Saigon: Air Quality and Trends

Smack dab in the middle of downtown Saigon sits the U.S. Consulate. In the beginning of February 2016, right before the nation’s largest holiday of Tết (the Lunar New Year), the U.S. Consulate started broadcasting air quality index (AQI) numbers on an hourly basis. The numbers and history can be found here

The AQI numbers are a measure of small particulate matter in the air that we breathe. Specifically, the AQI numbers are related to PM2.5 (or 2.5 micrometers) particulates are so small that when humans inhale them, they are able to pass from the lungs into the bloodstream. If air pollution is getting directly into your lungs, it’s not good. High levels of PM2.5 have been linked to a whole host of nasty stuff, including asthma, cardiovascular diseases and even birth defects.

So in this city packed full of motorbikes, cars, buses, trucks, not to mention all of the dust from construction and smoke from burning wood and charcoal, it was nice to see the numbers and at least be aware of the air quality. Hell, my friend and I even set up a Twitter bot to broadcast the AQI numbers a couple of times a day

Unfortunately, it’s not looking good. I took all of the data from February 5th, 2016, through December 31st, 2016, and sifted through it, looking for peaks, valleys and trends. The slightly good news is that the AQI only hit unhealthy levels 6% of the days in 2016. The more sobering news is that on only 0.9% of the days, the AQI stayed at healthy levels.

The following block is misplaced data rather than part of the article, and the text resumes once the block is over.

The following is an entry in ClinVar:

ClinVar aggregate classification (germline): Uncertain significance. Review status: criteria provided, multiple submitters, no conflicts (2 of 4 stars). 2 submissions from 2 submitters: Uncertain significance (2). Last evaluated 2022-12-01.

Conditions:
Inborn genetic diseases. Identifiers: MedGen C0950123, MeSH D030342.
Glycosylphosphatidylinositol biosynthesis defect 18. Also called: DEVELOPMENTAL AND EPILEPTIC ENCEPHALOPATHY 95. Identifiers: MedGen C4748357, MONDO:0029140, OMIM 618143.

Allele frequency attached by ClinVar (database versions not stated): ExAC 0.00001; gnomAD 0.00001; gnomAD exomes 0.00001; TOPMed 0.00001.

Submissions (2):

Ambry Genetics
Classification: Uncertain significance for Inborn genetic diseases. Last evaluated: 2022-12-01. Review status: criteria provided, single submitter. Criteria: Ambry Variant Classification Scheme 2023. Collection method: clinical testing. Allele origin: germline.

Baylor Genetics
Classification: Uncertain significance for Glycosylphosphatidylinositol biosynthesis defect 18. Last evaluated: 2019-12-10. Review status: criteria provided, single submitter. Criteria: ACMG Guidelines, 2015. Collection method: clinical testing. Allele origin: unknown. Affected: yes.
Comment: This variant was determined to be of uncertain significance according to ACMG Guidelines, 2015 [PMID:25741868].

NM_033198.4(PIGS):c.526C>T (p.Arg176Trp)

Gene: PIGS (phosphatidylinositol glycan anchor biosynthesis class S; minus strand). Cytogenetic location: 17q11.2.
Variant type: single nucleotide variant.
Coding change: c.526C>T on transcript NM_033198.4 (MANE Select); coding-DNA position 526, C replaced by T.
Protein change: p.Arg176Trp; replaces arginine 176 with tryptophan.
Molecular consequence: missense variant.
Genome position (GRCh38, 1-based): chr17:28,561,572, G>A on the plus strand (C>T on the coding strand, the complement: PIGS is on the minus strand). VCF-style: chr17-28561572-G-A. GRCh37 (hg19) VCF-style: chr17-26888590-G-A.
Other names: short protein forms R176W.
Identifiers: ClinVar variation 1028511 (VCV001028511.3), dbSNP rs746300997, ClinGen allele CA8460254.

What is even more disturbing is the trend that I saw in the data. Although the AQI numbers fluctuated over the course of the year, probably due to wind, rain and other weather patterns, the fact is that the average high AQI in February was 105 (51-100 is considered moderate), but by the end of December, the average high AQI was 126 (101-150 is unhealthy for sensitive groups).

Over the course of the whole of 2016, the average AQI measurement in Saigon was 85. This is squarely in the “moderate” category, but it is edging toward the “unhealthy for sensitive groups” range. Standards according to the U.S. Environmental Protection Agency (EPA) say that an AQI of below 100 is generally acceptable.

However, there were a number of times that the AQI in Saigon went above 101 and remained there for 24 hours or longer. This is scary. These longer periods of time are when the health of everyone begins to be affected, and this occurred 27 times over the course of the year. Specifically, these periods were:

  1. From 10 p.m. February 7th through 7 p.m. February 10th (72 hours).
  2. From 12 a.m. February 18th through 3 a.m. February 20th (52 hours).